Cadbury's Trident Fusion Gum

Cadbury's Trident Fusion Gum creates a unique, customized experience that doubles or triples gum consumption.

By Hollis Ashman and Jacqueline Beckley, Consumer Understanding Editors

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Chewing gum has been with us for at least 2,000 years. The only difference has been the resin source. How do you keep a product that has been around for so long and innovatively modified across the years fresh and fun for consumers, yet reasonably priced?

Cadbury Adams has taken the idea of mass customization and applied it to gum. The company's new Trident Fusion Gum gives gum chewers the ability to customize using the consumer's own mouth.

Each package has sweet and sour versions of the flavor. Consumers can choose how much sweet or sour to add to their "mouth mixing machine" to create their own unique chewing flavor and sense sensation.

Understanding the marketplace

Gums and mints have a market size of $3.3 billion and a growth rate of -5 percent from 2002 to 2004, according to Information Resources Inc. (IRI). The only growth area is sugarless gums (market size of $640 million and growth rate of 21 percent from 2002 to 2004). This is largely due to improvements in artificial sweeteners and sugar alcohols and other proprietary ingredients like encapsulants (a key ingredient in Hershey's Ice Breakers) and Relcadent, which remineralizes teeth (found in Trident White and Trident for Kids).

Trident Fusion Gum is available in two flavors, Strawberry and Mint, for 99 cents to $1.25 per pack.

Sugar-sweetened regular gums have declined every year since 1998, as consumers switch to sugarless to reduce sugar intake and take advantage of many oral benefits provided by the sugarless group. The purchase decline is not found just in gum but in other items like breath strips and mints.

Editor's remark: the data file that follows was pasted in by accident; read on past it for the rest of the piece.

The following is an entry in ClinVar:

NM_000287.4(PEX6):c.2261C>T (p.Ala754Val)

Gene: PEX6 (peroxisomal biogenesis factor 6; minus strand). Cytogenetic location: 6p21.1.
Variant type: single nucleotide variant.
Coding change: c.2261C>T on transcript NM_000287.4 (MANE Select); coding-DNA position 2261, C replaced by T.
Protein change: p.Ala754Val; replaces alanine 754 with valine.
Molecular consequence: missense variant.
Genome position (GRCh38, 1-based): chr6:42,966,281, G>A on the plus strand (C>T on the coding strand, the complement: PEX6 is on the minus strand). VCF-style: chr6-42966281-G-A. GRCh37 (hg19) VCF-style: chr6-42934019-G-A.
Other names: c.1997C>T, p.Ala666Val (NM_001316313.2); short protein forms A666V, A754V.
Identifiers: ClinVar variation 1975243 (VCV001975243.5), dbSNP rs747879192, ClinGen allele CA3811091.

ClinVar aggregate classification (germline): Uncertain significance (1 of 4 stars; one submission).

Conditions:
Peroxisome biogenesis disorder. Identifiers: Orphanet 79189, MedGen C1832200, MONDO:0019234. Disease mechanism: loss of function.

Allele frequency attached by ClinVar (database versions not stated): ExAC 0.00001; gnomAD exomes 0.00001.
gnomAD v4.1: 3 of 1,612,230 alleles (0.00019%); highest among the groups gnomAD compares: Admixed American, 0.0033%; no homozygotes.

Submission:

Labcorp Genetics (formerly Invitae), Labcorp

Shelf space near cash registers — the impulse purchase zone — has declined as this area has become a competitive battlefront for gums along with breath mints, strips, snacks, chocolate, health bars and regular candy. Lower velocity products are quickly moved off the shelf to make room for new products.

Top selling channels for gums and like products are convenience stores (45 percent of sales) and then supermarkets (26 percent of sales). Convenience store sales of gums and mints declined 6 percent from 1999 to 2004, according to IRI. The constant development of new products is creating shelf space issues for convenience stores driving a review of sales of each product line.

Industry consolidation is also a factor as Cadbury purchased Adams Confectionary from Pfizer in March 2003 and Wrigley purchased Altoids from Kraft in the past year. Wrigley is the category leader with more than 35 percent share, Cadbury has 16 percent share and GlaxoSmithKline (Nicorette) has 11 percent share, followed by Hershey. Key brand names are Extra, Orbit, Eclipse (all by Wrigley); Trident, Dentyne (Cadbury-Adams), and Ice Breakers (Hershey).

Sugarless gum sales have been driven by the benefits of new flavors, longer-lasting taste, reduced sugar and therefore calorie content, dental benefits and breath freshening.